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5 Gallon Filter for Pond


shakaho
  • So let's start with the filter. I started with a 5 gallon paint bucket that has been one of my "clean water" buckets for some time. Eventually, I will want to paint it, and old plastic is a lot easier to paint than new.

Last summer, I described how to make an "instant pond" with a Rubbermaid stock tank. http://www.kokosgold...6-instant-pond/

Initially, I used the 50 gallon pond as a holding tank for a shubunkin and 3 comets, all about a year old, while I was finishing the pond they would move to. The tank worked great for them. When the new pond was ready, they moved out and were replaced by 4 fancies of the same age. These fish were not really getting an upgrade in water volume, since two of them had been in a 20 gallon and two in a 30 gallon. But since the stock tank is shallow with a huge surface area and a nice fountain for swimming space and aeration, it was an improvement. It was also a lot warmer since the the house ranged from 75 F at night to 80 at midday, while the outside air temperatures ranged from 75 to 95. But whatever the reason, they grew like crazy in the stock tank. By winter, it was clear that this little pond, as set up, wasn't big enough for them. They either needed a bigger tank or improved water handling. Another problem was that Hoover, who is copper-colored in an aquarium, was a "phantom" in the black stock tank -- virtually invisible. I wanted to see him.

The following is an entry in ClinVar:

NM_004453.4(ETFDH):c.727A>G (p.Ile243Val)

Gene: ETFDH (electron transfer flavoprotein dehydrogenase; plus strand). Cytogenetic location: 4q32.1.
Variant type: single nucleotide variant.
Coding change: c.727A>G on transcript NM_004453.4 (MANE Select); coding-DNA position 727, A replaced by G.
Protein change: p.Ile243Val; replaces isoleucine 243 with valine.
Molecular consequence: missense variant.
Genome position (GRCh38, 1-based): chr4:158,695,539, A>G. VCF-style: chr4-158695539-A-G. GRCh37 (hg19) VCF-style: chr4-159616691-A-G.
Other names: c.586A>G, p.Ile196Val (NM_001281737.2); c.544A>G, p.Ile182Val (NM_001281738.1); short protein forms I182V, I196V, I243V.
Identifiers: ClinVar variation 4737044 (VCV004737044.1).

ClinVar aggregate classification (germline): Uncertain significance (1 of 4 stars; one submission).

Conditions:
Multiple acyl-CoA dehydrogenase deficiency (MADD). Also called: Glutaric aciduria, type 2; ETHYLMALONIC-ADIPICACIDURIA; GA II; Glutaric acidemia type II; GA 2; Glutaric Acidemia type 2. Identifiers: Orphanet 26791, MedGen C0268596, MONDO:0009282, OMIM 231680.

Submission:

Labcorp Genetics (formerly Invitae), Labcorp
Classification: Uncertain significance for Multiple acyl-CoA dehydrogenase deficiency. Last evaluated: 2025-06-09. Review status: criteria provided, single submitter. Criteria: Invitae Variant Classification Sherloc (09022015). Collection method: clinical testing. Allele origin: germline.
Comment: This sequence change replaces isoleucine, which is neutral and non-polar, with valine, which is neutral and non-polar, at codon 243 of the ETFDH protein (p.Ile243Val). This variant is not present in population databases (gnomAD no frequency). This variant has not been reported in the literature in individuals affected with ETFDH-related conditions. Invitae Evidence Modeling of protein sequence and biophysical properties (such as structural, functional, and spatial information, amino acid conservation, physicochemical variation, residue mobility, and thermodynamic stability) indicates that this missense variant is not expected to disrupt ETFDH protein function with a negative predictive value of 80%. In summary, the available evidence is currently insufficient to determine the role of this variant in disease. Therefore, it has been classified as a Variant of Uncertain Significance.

So I decided on the following upgrades:

an external filter to replace the submerged bucket filter of the instant pond. A bucket of filter media in the pond with a pump in it will work just fine for handling nitrogen compounds, but it's not very good at mechanical filtration. These guys were turning into real poop machines, so I needed something better.